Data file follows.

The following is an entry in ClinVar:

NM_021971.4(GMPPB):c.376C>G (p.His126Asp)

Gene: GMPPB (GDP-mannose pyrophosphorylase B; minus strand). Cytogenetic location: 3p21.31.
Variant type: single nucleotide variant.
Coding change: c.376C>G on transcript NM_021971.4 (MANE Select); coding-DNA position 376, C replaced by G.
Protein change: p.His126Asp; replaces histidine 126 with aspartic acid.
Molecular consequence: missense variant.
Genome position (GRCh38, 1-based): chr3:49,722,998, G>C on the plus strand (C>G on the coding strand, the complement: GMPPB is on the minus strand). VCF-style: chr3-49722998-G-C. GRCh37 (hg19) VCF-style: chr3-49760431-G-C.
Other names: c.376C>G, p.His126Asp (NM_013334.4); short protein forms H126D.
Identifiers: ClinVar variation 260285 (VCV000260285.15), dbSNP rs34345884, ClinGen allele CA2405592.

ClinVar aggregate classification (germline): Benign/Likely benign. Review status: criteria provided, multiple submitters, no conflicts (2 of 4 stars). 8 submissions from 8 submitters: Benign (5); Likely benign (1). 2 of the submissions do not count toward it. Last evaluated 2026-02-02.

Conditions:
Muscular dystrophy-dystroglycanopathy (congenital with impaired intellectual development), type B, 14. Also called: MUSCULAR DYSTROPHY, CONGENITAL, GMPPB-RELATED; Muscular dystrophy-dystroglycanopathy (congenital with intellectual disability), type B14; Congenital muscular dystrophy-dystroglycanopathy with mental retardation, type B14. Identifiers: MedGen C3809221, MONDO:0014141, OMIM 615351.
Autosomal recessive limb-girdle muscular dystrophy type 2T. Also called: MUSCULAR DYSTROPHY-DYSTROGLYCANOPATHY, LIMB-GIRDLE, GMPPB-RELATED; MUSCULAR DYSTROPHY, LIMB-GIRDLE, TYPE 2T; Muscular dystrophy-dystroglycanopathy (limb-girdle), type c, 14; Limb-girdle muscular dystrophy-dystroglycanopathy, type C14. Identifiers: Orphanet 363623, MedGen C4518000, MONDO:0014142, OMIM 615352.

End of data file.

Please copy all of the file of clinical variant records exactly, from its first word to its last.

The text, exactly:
The following is an entry in ClinVar:

NM_021971.4(GMPPB):c.376C>G (p.His126Asp)

Gene: GMPPB (GDP-mannose pyrophosphorylase B; minus strand). Cytogenetic location: 3p21.31.
Variant type: single nucleotide variant.
Coding change: c.376C>G on transcript NM_021971.4 (MANE Select); coding-DNA position 376, C replaced by G.
Protein change: p.His126Asp; replaces histidine 126 with aspartic acid.
Molecular consequence: missense variant.
Genome position (GRCh38, 1-based): chr3:49,722,998, G>C on the plus strand (C>G on the coding strand, the complement: GMPPB is on the minus strand). VCF-style: chr3-49722998-G-C. GRCh37 (hg19) VCF-style: chr3-49760431-G-C.
Other names: c.376C>G, p.His126Asp (NM_013334.4); short protein forms H126D.
Identifiers: ClinVar variation 260285 (VCV000260285.15), dbSNP rs34345884, ClinGen allele CA2405592.

ClinVar aggregate classification (germline): Benign/Likely benign. Review status: criteria provided, multiple submitters, no conflicts (2 of 4 stars). 8 submissions from 8 submitters: Benign (5); Likely benign (1). 2 of the submissions do not count toward it. Last evaluated 2026-02-02.

Conditions:
Muscular dystrophy-dystroglycanopathy (congenital with impaired intellectual development), type B, 14. Also called: MUSCULAR DYSTROPHY, CONGENITAL, GMPPB-RELATED; Muscular dystrophy-dystroglycanopathy (congenital with intellectual disability), type B14; Congenital muscular dystrophy-dystroglycanopathy with mental retardation, type B14. Identifiers: MedGen C3809221, MONDO:0014141, OMIM 615351.
Autosomal recessive limb-girdle muscular dystrophy type 2T. Also called: MUSCULAR DYSTROPHY-DYSTROGLYCANOPATHY, LIMB-GIRDLE, GMPPB-RELATED; MUSCULAR DYSTROPHY, LIMB-GIRDLE, TYPE 2T; Muscular dystrophy-dystroglycanopathy (limb-girdle), type c, 14; Limb-girdle muscular dystrophy-dystroglycanopathy, type C14. Identifiers: Orphanet 363623, MedGen C4518000, MONDO:0014142, OMIM 615352.